Solar Energy to Power Humanitarian Hub in Malakal by 2020

Posted: 
04/30/19
Themes: 
Migration and Environment

Juba – Thanks to a new private sector collaboration linking Scandinavia to Sub-Saharan Africa, a Norwegian company will be helping the International Organization for Migration harness solar energy to power a significant part of its ongoing joint humanitarian operations in Malakal, South Sudan, by early next year.

The Norwegian company Scatec Solar, together with its partner Kube Energy, has selected South Sudan among the first of its locations to pilot projects in humanitarian settings. The company also plans to adapt its business model to ensure the project is amenable to the unique context of humanitarian interventions, which normally are funded annually in response to sudden emergencies. 

Scatec Solar develops, builds and owns solar power plants in emerging markets where the impact potential for solar power is high, including in Egypt, Mozambique, Rwanda and South Africa to name a few. 

“We see that one of the challenges in Africa is that 250 gigawatts of diesel-run generators affect the environment, tend to be inefficient and very costly to run. This is why we believe this project can make a difference in South Sudan,” said Frédéric Grosse, Senior Vice President of Scatec Solar on a recent site visit to Malakal. 

In Malakal, IOM will invest in the initial hardware and installation costs, thanks to funding from the UK’s Department for International Development (DFID). IOM will then lease the batteries and panels for an annual fee for the duration of its operations in Malakal.  

This month, Scatec Solar visited the Malakal site to survey the terrain and begin operations. In coming months, Scatec Solar will install its solar technology at the IOM-managed Humanitarian Hub, which houses the nearly 300 humanitarian workers who provide services to nearly 30,000 internally displaced persons (IDPs) in the nearby Protection of Civilians (PoC) site.  

The partners are anticipating some 1,900 solar panels—capable of creating up to 700-kilowatts of power—will be installed around the perimeter of the Hub by December 2019. The panels absorb solar power during the day and store excess energy to power the Hub after the sun sets. For operators of the Humanitarian Hub, the Scatec Solar project will offer an 80 to 90 per cent reduction in diesel fuel consumption. Diesel not only entails high import and transport costs, its use currently accounts for most of the Hub’s operational expenditures.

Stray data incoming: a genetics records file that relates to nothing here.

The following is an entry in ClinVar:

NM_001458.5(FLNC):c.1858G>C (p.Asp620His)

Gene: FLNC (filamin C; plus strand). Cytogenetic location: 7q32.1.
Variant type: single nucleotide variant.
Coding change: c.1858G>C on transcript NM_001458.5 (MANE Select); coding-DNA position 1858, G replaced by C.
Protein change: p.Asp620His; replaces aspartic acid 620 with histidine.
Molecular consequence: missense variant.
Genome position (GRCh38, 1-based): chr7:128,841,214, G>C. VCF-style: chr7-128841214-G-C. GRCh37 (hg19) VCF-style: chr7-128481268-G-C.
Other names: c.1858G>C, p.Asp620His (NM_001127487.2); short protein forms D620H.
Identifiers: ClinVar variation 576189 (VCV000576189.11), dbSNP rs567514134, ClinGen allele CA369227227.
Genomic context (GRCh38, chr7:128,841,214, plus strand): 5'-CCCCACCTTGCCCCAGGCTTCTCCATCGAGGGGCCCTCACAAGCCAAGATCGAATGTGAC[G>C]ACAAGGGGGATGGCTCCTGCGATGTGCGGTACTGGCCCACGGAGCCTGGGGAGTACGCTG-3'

Moreover, a reduction in diesel fuel consumption also will improve the Hub’s environmental footprint, reducing reliance on non-renewable energy and upgrading its technology to provide clean and more efficient energy sources. 

That’s in line with UN Sustainable Development Goal Seven, explained Omar Patan, IOM Project Officer for the Humanitarian Hub, who adds, “Displacement sites can at times transform into villages, so making an investment to have sustainable energy in these locations with hot, sunny environments makes a lot of sense. Furthermore, the equipment can also be relocated or handed over to communities in areas of return.”   

IOM’s Patan also explained that 300 humanitarian workers from 34 organizations will benefit from the project in the short-term. In the longer-term—should people living in the PoC site decide to return home—this same technology may help communities harness the benefits of solar power for their own use. 

This Scatec Solar collaboration will be the second solar project IOM operates in Malakal. The Organization also uses solar power to pump and distribute 500,000 litres of water daily to meet the water needs of PoC and Humanitarian Hub residents. 

For more information, please contact Angela Wells in IOM South Sudan, Tel: +211 912 376 902, Email: awells@iom.int  

  • A new collaboration with Scatec Solar will reduce the diesel fuel usage of the IOM-managed Humanitarian Hub in Malakal, South Sudan by 80 to 90 per cent. Photo: IOM/Angela Wells 

  • A new collaboration with Scatec Solar will reduce the diesel fuel usage of the IOM-managed Humanitarian Hub in Malakal, South Sudan by 80 to 90 per cent. Photo: IOM/Angela Wells